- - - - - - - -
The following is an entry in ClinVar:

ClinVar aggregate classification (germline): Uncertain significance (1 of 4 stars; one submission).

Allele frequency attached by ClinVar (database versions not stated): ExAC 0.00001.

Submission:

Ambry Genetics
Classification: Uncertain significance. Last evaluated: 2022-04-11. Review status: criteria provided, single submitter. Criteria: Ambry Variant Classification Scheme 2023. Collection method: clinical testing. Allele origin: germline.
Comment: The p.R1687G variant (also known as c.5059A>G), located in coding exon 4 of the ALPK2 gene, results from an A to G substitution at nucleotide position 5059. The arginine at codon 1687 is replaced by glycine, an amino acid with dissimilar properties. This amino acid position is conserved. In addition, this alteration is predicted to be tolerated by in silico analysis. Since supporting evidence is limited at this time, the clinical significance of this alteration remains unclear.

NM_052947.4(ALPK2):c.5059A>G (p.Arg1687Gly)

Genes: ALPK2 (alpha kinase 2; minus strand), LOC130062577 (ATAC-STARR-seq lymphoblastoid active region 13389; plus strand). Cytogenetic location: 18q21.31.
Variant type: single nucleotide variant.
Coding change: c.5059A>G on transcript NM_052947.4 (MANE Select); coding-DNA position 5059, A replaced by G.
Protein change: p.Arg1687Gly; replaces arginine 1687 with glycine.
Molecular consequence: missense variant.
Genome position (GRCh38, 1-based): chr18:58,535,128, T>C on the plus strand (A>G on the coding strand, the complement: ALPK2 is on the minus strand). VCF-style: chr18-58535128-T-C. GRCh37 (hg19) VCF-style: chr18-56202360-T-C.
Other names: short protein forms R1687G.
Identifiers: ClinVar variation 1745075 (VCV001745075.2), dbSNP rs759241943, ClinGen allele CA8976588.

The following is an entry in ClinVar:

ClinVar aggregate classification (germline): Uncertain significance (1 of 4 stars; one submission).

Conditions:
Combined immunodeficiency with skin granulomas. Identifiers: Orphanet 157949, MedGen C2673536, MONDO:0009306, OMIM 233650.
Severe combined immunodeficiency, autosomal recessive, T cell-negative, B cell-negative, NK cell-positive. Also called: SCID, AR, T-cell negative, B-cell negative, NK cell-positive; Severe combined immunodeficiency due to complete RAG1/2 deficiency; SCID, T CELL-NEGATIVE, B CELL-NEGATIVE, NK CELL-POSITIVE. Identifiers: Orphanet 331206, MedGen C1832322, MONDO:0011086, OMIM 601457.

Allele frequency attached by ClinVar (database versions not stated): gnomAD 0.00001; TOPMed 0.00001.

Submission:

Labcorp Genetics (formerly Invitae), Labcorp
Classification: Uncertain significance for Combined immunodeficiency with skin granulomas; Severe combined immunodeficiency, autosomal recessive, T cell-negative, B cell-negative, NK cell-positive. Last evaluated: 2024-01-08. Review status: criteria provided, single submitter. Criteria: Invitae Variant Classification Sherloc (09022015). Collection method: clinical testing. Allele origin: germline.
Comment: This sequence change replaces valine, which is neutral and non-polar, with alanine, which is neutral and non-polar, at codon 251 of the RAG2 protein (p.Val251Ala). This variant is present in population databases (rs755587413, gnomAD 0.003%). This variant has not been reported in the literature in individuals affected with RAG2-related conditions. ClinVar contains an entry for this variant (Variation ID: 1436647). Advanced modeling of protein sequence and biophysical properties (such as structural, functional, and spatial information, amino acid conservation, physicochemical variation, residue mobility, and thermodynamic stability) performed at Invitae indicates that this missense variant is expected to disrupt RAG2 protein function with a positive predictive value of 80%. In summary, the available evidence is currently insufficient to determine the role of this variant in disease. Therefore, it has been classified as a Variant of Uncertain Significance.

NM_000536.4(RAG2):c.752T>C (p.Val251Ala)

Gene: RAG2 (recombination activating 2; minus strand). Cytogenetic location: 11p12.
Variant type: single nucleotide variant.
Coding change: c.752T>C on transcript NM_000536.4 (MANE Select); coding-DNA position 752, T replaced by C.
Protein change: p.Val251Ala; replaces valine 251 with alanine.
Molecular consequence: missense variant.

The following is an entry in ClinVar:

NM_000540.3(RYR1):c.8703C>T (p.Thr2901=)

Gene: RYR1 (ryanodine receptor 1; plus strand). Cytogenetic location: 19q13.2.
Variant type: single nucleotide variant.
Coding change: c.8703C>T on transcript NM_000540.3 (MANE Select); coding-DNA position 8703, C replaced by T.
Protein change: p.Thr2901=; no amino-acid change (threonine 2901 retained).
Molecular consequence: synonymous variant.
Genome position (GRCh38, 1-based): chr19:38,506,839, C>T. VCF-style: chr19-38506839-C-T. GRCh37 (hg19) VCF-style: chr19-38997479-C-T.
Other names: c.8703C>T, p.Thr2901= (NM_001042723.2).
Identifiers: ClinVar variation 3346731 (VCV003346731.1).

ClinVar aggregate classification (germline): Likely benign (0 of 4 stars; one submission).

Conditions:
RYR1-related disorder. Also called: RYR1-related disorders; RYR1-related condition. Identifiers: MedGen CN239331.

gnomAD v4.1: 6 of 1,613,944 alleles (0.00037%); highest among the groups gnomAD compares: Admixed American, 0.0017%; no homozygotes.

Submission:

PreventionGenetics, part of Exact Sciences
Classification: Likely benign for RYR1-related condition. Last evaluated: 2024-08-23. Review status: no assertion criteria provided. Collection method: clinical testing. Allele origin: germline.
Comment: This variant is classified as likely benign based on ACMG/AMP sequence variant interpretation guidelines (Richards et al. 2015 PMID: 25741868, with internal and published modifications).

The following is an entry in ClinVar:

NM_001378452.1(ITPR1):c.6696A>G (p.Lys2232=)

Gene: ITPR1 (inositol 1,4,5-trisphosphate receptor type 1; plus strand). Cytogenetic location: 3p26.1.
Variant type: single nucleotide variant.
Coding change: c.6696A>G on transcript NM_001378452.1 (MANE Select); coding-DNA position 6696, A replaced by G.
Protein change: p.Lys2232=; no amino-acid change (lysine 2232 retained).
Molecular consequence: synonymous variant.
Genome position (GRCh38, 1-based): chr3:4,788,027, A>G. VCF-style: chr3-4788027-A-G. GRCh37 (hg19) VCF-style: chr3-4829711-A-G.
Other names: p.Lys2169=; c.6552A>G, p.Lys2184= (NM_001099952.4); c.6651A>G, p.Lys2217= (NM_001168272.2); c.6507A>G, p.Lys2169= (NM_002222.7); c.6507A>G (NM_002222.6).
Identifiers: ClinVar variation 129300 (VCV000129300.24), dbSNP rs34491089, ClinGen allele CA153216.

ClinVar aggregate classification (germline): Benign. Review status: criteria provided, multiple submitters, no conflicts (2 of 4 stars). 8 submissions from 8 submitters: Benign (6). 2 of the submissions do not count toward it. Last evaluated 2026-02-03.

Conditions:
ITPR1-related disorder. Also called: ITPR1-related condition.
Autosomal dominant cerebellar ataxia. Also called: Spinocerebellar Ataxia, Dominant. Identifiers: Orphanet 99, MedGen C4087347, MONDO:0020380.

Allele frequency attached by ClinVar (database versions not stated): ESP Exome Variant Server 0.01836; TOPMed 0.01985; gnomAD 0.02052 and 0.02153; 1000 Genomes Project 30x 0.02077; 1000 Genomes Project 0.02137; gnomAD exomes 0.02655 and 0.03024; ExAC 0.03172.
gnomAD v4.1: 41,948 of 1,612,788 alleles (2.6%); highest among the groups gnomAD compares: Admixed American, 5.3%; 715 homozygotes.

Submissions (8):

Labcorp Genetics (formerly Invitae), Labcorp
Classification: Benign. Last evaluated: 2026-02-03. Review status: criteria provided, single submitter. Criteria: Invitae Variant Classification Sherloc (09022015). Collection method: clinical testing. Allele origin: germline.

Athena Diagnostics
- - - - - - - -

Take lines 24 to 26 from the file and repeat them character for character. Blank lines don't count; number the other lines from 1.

Labcorp Genetics (formerly Invitae), Labcorp
Classification: Uncertain significance for Combined immunodeficiency with skin granulomas; Severe combined immunodeficiency, autosomal recessive, T cell-negative, B cell-negative, NK cell-positive. Last evaluated: 2024-01-08. Review status: criteria provided, single submitter. Criteria: Invitae Variant Classification Sherloc (09022015). Collection method: clinical testing. Allele origin: germline.
Comment: This sequence change replaces valine, which is neutral and non-polar, with alanine, which is neutral and non-polar, at codon 251 of the RAG2 protein (p.Val251Ala). This variant is present in population databases (rs755587413, gnomAD 0.003%). This variant has not been reported in the literature in individuals affected with RAG2-related conditions. ClinVar contains an entry for this variant (Variation ID: 1436647). Advanced modeling of protein sequence and biophysical properties (such as structural, functional, and spatial information, amino acid conservation, physicochemical variation, residue mobility, and thermodynamic stability) performed at Invitae indicates that this missense variant is expected to disrupt RAG2 protein function with a positive predictive value of 80%. In summary, the available evidence is currently insufficient to determine the role of this variant in disease. Therefore, it has been classified as a Variant of Uncertain Significance.